Have you ever wanted to just sell everything, get up and go? It’s easy to say that you’d leave it all behind, especially after a bad day or a stressful period, but actually doing isn’t as easy as it sounds. There’s the saying goodbye to the ones you love, the excruciating amount of planning and the whole task of selling your stuff. We all have way too much stuff.
One young couple didn’t let any amount of stuff keep them from pursuing their dreams. Tracy and Rob Morris decided to step out of the suburbs and take on rural Australia, so they sold their home and bought a trailer, bringing along their two kids: Marli, their five-year-old daughter, and Ziggy, their two-year-old-son. Their only connection to their old life is a travel blog, The Blonde Nomads.Daily Mail/The Blonde Nomads
As glamorous and fun as it may sound to travel wherever your heart desires, the couple admits that it isn’t all wanderlust and photography, especially with two small children in tow.
“We like to be prepared with lots of snacks and activities to keep our mini travelers busy,” they told Daily Mail Australia. “This means we also travel with a lot of bags – so juggling the kids, snacks, activities and all our camera gear can be a challenge at times.”DailyMail/The Blonde Nomads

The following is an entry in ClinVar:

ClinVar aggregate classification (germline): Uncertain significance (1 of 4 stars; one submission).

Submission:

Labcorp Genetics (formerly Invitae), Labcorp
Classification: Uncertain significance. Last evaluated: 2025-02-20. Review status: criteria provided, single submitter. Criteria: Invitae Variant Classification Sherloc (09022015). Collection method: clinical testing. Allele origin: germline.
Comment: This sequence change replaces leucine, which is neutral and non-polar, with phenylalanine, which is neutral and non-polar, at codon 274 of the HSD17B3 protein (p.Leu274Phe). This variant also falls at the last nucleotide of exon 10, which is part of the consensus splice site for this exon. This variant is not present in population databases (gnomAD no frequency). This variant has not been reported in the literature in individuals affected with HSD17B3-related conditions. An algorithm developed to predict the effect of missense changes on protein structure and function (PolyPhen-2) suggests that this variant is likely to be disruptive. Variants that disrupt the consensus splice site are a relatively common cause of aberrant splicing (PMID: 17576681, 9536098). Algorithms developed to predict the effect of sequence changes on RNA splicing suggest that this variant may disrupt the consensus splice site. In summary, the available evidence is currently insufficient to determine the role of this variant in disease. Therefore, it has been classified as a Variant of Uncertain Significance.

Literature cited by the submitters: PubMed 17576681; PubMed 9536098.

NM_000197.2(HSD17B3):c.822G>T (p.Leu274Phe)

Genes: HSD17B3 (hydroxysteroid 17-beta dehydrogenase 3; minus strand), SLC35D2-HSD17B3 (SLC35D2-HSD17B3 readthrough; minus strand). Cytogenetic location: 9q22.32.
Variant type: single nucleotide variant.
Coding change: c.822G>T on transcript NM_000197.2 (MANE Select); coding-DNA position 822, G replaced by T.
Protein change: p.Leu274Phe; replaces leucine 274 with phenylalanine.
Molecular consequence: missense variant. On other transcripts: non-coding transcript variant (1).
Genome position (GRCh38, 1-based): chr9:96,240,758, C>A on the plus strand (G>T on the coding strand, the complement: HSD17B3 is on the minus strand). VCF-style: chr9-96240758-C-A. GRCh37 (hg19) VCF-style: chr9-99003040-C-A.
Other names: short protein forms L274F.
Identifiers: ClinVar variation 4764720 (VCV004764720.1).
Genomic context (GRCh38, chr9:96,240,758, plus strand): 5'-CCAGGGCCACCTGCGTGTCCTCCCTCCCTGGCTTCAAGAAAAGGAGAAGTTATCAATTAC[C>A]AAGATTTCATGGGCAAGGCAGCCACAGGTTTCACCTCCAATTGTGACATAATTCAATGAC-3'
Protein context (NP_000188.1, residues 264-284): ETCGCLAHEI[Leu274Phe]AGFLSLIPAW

Even the beautiful photos of the fam take a little bit of work, with Tracy saying that some of her best shots have come from taking pics “one-handed with a baby on our hip chasing a five-year-old.”
But if the pictures say anything, it’s that their journey is one of a lifetime. Their reason behind it makes the snaps even more meaningful.Daily Mail/The Blonde Nomads
“Our kids are growing up so fast so we wanted to enjoy them now and believe that creating memories together like this is the most important thing,” the two parents said.
Their goal is to “collect memories, not things.”Daily Mail/The Blonde Nomads Daily Mail/The Blonde Nomads
Wanting to sell everything and pack up and go is normal, but what isn’t normal is actually doing it. Maybe it’s because the reasons are often temporary or fleeting, but for this rare family that actually did it, the meaning behind their journey is much more permanent and so rewarding.